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Integrated Computational Model Framework for the Study of Atherosclerosis

Final Report Summary - ICOMATH (Integrated Computational Model Framework for the Study of Atherosclerosis)

Executive Summary:

The project ICOMATH aimed at providing a better understanding of the pathobiology of atherosclerosis, so that a more accurate detection of potential sites of plaque formation could be achieved at early stages of the disease. At the same time, more efficient and individualized patient monitoring and treatment could be sought. Towards these objectives, research based on the acoustic radiation force of ultrasound and shear-based elastography was conducted. Such technology has been relatively recently appeared in the literature and has shown great potential in assessing the viscoelastic behavior of arterial walls and distinguishing between normal and calcified arteries in a non-invasive manner.

Therefore, the initial phase of the project (1st reporting period) was focused on studying novel and more efficient methods for the estimation of the mechanical properties of viscoelastic media, by using the shear waves generated by the acoustic radiation force of ultrasound. Such methods could be directly applied to arterial-wall models, which are known to be viscoelastic deformable tissues. Specifically, a theoretical/computational model was developed in order to study and optimize the radiation-force profile generated by two confocal ultrasound beams of nearly equal frequencies. It was shown that by appropriately selecting their geometry, as well as, other source parameters, the spatial profile of the force can be improved, leading to an optimized shear and longitudinal response in terms of spatial resolution. This, subsequently, can significantly improve the estimated local viscoelastic properties of the propagating medium (e.g. arterial wall).

A second study during the first reporting period aimed at estimating the shear dispersion and in turn, the local shear modulus and viscosity based on the ridges of a time-frequency transformation. This method was shown to be more efficient, accurate and robust to noise than the conventional phase-delay Fourier method in estimating the local viscoelastic properties.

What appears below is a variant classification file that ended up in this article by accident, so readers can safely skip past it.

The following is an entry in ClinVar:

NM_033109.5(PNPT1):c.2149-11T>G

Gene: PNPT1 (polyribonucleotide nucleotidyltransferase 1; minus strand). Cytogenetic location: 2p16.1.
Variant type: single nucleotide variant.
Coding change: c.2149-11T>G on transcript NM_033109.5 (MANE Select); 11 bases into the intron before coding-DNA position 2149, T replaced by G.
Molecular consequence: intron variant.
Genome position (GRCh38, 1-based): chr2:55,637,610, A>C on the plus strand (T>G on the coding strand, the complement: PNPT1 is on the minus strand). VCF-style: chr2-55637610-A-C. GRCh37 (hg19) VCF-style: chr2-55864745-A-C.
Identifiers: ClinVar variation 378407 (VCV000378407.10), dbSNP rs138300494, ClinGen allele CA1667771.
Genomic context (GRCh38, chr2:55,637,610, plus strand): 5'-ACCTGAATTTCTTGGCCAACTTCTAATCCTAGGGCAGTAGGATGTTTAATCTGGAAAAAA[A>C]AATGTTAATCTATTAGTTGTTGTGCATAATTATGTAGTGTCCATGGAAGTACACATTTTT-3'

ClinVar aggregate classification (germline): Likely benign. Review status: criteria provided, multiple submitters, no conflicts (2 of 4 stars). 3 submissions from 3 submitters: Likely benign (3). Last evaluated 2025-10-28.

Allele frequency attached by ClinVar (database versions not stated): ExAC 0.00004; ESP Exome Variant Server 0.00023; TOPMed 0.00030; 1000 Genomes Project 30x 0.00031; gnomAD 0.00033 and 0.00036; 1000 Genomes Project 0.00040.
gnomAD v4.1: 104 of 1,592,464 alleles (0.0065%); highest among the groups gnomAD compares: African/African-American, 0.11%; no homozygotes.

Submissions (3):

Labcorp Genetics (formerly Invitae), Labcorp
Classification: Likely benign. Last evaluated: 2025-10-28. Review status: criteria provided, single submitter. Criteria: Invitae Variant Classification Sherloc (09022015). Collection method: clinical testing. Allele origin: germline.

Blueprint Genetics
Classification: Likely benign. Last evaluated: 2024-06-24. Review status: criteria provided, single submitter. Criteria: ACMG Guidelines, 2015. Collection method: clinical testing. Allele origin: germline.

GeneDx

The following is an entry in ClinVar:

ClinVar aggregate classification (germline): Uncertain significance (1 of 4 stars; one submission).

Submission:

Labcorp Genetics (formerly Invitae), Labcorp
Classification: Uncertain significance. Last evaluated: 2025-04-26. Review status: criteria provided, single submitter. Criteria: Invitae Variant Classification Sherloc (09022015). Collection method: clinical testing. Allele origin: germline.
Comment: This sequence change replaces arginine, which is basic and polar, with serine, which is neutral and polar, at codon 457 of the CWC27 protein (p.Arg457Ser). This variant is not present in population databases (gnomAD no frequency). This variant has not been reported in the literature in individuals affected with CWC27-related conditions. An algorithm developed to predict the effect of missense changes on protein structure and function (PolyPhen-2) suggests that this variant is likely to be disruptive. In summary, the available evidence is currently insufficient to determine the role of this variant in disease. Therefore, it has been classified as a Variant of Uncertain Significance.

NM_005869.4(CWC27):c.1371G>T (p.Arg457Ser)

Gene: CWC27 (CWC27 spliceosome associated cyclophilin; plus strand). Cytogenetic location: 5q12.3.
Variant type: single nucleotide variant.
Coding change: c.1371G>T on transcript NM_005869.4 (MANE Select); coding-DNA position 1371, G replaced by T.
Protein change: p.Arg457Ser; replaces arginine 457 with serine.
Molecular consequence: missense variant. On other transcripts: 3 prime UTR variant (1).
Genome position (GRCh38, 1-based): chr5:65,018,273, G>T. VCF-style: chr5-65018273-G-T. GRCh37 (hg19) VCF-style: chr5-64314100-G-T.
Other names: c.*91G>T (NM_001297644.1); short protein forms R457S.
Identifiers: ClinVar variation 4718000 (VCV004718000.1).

During the second reporting period, emphasis was given on the study of a more realistic and clinically-relevant model of the shear-wave propagation, aiming again at improving the estimated viscoelastic properties. For this reason, a three-dimensional (3-D) finite-element-method (FEM) model was developed and studied for the propagation of shear waves in viscoelastic media containing spherical inclusions. The Voigt model of viscoelasticity was considered and higher source pressures were also assumed, such that the generated shear waves could propagate and be detected further away from the source. An inverse approach was, subsequently, used to extract 3-D maps of the local shear modulus and viscosity, based on both the fundamental and higher harmonics of the radiation force. It was shown that the shear modulus can be successfully reconstructed based on both the fundamental and the second harmonic component and that the shear viscosity can be more accurately extracted based on the second-harmonic shear component. A more efficient frequency-based algorithm was proposed to deal with the estimation of the viscoelastic properties under conditions of increased noise, since the inverse algorithm is known to be vulnerable to noise. The above three generic studies are valid both in one-layer and multilayer arterial-wall models. In this manner, the shear displacement field in healthy and diseased arteries can be computed and finally, more accurate estimates of their viscosity and elasticity can be extracted.

Another study performed toward the end of the project aimed at the characterization of potential atherosclerotic plaques, using the results of the aforementioned FEM shear-propagation model and a stochastic image processing model based on mixtures of Gaussian distributions. In this manner, successful classification of the type of atherosclerotic plaques and their components was possible, thereby, facilitating the prediction of their evolution more efficiently. Finally, a study on intravascular photoacoustic imaging was performed during Dr Giannnoula’s short visit at the Medical Optics group of the Institute of Photonic Sciences (ICFO), Barcelona, Spain. Together with the research in charge (Dr. Aguirre), they showed that photoacoustic imaging, an alternative novel and very powerful medical modality known to work with a combination of ultrasound and light, can be used to image with high resolution within the arterial walls and assess atherosclerotic plaques with respect to their morphology and composition.

In addition, the project has had significant impact on Dr Giannoula’s integration into the Greek and European society and scientific community. She has had the opportunity to meet, discuss, transfer her expertise and at the same time expand her research interests by exchanging ideas with various scientists in Greece, as well as, in other countries of the European Commission. Specifically, her collaboration with ICFO, as described above, and with several other institutes in Barcelona, Spain, has helped in making her work visible in the country where her husband has recently moved (Spain) and has already led to several job opportunities that will allow her to continue her research career.